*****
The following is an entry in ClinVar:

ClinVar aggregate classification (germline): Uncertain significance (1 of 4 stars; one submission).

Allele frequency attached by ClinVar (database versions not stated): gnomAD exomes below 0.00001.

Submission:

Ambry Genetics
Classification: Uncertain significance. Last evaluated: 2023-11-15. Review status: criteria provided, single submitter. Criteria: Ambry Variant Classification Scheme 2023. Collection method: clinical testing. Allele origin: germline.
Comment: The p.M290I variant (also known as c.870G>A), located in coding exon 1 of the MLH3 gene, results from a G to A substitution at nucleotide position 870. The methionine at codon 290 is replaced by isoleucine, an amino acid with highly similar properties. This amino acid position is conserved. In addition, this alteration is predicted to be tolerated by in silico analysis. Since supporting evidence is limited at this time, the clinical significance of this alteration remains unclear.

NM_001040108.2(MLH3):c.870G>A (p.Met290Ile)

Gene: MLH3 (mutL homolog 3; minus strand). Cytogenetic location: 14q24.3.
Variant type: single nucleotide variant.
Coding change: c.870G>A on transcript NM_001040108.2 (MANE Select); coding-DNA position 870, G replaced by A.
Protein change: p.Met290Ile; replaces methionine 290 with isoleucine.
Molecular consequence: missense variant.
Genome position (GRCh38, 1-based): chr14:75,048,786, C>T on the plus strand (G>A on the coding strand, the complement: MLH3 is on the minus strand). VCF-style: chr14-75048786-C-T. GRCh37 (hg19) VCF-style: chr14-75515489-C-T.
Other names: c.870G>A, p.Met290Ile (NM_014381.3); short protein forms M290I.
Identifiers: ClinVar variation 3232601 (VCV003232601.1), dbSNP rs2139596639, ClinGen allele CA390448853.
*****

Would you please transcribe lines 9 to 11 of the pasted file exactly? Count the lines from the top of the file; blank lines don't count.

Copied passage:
Gene: MLH3 (mutL homolog 3; minus strand). Cytogenetic location: 14q24.3.
Variant type: single nucleotide variant.
Coding change: c.870G>A on transcript NM_001040108.2 (MANE Select); coding-DNA position 870, G replaced by A.